United States District Court, D. South Carolina, Beaufort Division
PATRICK MICHAEL DUFFY United States District Judge
This matter is before the Court on Plaintiff Glen Strickland, Jr.’s objections to United States Magistrate Judge Bristow Marchant’s Report and Recommendation (“R & R”) (ECF Nos. 54 & 51). Strickland has also filed a motion to compel discovery (ECF No. 57). For the reasons stated herein, the Court denies Strickland’s motion, rejects the R & R, and remands to the Magistrate Judge for further consideration.
Strickland, proceeding pro se and in forma pauperis, has filed suit under 42 U.S.C. § 1983 for purported violations of his constitutional rights while he was a pre-trial detainee at the Greenville County Detention Center (“GCDC”). He alleges in his verified complaint that GCDC officers sexually assaulted and harassed him and used excessive physical force upon him. He also alleges that he was sexually harassed by other inmates and that GCDC officers failed to stop the abuse after he reported it. Strickland seeks monetary damages and the termination of the officers who allegedly either abused him or allowed others to abuse him.
Defendants Troy Turner and Mark Keaney are two of the GCDC officials who Strickland has sued. On October 25, 2015, they filed a motion seeking dismissal under Federal Rule of Civil Procedure 12(b)(6). They contended the complaint fails to allege facially plausible claims-particularly against Turner-and therefore should be dismissed. They also argued that the case should be dismissed because Strickland did not exhaust all of the GCDC’s available administrative remedies before he filed suit. They support their exhaustion argument with several exhibits outside the pleadings related to the GCDC’s grievance system and Strickland’s use thereof. Strickland filed a response to their motion on November 12.
On February 10, 2016, the Magistrate Judge issued his R & R. Addressing only the exhaustion issue, the Magistrate Judge determined that Turner and Keaney’s evidence shows Strickland failed to exhaust all of the GCDC’s grievance procedures and that Strickland has failed to rebut their evidence. Accordingly, the Magistrate Judge recommended that the Court dismiss the case. Strickland filed timely objections the R & R. On March 17, Turner and Keaney filed a reply to the objections.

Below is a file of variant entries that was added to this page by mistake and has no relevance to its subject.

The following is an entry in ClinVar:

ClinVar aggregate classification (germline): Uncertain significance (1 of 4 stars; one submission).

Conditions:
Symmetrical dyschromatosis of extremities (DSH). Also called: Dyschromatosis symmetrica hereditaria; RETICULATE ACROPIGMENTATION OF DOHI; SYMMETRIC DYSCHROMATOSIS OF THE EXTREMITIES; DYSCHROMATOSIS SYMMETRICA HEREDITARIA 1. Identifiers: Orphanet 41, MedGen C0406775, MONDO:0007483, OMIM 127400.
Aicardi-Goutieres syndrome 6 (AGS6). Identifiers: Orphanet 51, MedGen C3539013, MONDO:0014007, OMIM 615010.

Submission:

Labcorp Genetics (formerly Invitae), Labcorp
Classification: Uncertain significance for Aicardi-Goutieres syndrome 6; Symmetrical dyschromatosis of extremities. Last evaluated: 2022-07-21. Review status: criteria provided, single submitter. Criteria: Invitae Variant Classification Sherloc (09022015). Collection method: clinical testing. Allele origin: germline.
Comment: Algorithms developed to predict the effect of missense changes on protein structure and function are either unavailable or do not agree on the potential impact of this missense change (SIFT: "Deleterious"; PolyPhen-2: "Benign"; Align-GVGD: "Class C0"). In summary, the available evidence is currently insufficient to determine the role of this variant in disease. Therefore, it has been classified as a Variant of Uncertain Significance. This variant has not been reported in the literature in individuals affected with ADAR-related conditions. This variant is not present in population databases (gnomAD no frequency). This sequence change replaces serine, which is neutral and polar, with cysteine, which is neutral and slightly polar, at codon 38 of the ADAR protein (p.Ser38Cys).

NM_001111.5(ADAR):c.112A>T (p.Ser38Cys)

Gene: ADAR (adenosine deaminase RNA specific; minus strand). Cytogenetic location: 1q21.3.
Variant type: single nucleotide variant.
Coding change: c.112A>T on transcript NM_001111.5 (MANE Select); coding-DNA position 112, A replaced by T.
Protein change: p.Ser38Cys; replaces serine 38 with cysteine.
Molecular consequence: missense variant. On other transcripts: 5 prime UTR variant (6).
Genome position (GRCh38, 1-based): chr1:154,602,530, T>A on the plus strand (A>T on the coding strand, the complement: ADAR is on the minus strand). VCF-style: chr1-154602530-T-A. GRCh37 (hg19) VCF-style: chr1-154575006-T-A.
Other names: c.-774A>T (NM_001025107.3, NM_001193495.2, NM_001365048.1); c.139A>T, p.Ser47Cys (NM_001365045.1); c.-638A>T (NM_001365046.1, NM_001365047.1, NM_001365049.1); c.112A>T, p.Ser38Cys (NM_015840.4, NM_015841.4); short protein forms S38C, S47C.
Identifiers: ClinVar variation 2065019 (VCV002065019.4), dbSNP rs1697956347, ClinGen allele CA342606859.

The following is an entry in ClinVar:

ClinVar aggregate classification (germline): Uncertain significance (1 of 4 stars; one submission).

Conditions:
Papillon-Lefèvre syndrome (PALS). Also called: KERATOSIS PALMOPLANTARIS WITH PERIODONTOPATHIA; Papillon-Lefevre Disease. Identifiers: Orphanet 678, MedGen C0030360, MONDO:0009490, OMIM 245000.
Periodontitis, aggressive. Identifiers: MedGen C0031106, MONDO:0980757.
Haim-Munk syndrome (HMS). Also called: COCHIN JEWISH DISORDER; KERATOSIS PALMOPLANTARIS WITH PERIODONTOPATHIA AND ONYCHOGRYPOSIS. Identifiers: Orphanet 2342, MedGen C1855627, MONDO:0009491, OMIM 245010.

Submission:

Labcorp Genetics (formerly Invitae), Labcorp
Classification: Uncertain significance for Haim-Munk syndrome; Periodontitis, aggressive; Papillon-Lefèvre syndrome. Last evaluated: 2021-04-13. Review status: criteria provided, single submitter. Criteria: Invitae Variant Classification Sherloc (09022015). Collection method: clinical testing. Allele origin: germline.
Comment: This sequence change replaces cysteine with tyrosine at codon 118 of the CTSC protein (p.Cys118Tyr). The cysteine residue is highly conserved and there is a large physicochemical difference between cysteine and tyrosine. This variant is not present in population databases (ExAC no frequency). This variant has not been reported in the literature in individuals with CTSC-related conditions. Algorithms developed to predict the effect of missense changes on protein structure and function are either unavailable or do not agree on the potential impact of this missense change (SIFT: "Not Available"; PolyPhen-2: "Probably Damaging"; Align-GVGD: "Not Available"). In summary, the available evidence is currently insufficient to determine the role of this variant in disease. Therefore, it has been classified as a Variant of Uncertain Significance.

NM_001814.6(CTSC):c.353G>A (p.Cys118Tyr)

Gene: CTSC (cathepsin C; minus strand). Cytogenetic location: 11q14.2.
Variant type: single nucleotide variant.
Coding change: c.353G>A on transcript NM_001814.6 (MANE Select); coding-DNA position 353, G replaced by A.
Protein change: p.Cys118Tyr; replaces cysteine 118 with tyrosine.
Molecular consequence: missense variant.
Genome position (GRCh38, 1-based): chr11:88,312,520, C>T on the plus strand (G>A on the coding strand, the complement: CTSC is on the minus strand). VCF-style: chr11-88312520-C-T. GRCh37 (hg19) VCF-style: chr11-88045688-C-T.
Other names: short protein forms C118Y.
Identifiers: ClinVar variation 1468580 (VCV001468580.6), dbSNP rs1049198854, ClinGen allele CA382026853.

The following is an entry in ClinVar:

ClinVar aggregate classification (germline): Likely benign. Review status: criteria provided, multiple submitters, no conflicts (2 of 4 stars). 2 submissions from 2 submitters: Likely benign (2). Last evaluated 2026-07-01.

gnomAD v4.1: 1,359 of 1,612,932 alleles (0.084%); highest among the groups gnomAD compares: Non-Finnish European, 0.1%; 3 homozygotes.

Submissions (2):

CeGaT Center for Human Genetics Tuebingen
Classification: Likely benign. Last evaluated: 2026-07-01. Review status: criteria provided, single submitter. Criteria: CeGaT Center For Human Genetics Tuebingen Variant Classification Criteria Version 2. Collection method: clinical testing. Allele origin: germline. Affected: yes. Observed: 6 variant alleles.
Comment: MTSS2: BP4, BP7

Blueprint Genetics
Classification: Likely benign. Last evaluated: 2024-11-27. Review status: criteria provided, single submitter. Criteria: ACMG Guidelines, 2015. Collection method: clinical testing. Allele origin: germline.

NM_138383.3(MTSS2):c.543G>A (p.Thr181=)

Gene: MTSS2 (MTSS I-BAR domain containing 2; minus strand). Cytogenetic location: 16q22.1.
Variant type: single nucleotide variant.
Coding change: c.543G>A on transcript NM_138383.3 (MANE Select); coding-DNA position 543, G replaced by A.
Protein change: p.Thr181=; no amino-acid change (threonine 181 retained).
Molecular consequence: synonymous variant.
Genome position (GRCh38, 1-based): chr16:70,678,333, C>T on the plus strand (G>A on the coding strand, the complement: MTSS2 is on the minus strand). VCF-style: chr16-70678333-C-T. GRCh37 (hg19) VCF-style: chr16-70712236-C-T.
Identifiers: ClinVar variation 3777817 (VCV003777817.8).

Thereafter, on March 24, Strickland filed a motion to compel discovery from Steve Loftis and Scotty Bodiford, who are not parties to this case. Turner and Keaney filed a response in opposition on April 4. The motion was not referred to the Magistrate Judge.
I. R & R
The Magistrate Judge makes only a recommendation to this Court. The R & R has no presumptive weight, and the responsibility for making a final determination remains with the Court. Mathews v. Weber, 423 U.S. 261, 270-71 (1976). Parties may make written objections to the R & R within fourteen days after being served with a copy of it. 28 U.S.C. § 636(b)(1). This Court must conduct a de novo review of any portion of the R & R to which a specific objection is made, and it may accept, reject, or modify the Magistrate Judge’s findings and recommendations in whole or in part. Id. Additionally, the Court may receive more evidence or recommit the matter to the Magistrate Judge with instructions. Id. A party’s failure to object is taken as the party’s agreement with the Magistrate Judge’s conclusions. See Thomas v. Arn, 474 U.S. 140 (1985). Absent a timely, specific objection-or as to those portions of the R & R to which no specific objection is made-this Court “must ‘only satisfy itself that there is no clear error on the face of the record in order to accept the recommendation.’” Diamond v. Colonial Life & Accident Ins. Co., 416 F.3d 310, 315 (4th Cir. 2005) (quoting Fed.R.Civ.P. 72 advisory committee’s note).
The R & R in this case purports to analyze the exhaustion defense as a pleading problem under Rule 12(b)(6). In substance, however, it actually analyzes the issue using the summary judgment standard. It cites and quotes court opinions that involved exhaustion-based summary judgment motions, it relies heavily on defense exhibits that are outside the pleadings,  and it faults Strickland for not providing satisfactory evidence that he exhausted all available administrative remedies before filing suit. That is classic summary judgment analysis.
However, this inconsistency between the standard cited and the standard did not prejudice Strickland. Turner and Keaney’s exhibits indicate that the GCDC’s multi-level grievance review system begins with an inmate submitting a GCDC Form 502 with a description of the grievance. In his verified complaint, Strickland alleges he submitted two such forms-one in February 2014 alleging that other inmates were “harass[ing] and sexually harass[ing]” him, and another in May 2014 alleging that officers were sexually harassing and assaulting him. (Verified Compl., ECF No. 1, at 3). He further alleges that he never received a response to either of those grievances. As the Court will explain, these allegations are sufficient for Strickland to withstand summary judgment at this time.
Before an inmate files a lawsuit regarding jail conditions, he must first exhaust all administrative remedies available to him. 42 U.S.C. § 1997e(a). However, “an administrative remedy is not considered to have been available if a prisoner, through no fault of his own, was prevented from availing himself of it.” Moore v. Bennette, 517 F.3d 717, 725 (4th Cir. 2008); see also Stenhouse v. Hughes, No. 9:04-cv-23150-HMH, 2006 WL 752876, at *2 (D.S.C. Mar. 21, 2006) (“[E]xhaustion may be achieved in situations where prison officials fail to timely advance the inmate’s grievance or otherwise prevent him from seeking his administrative remedies.” (citation and quotation marks omitted)). Accordingly, district courts are “obligated to ensure that any defects in ...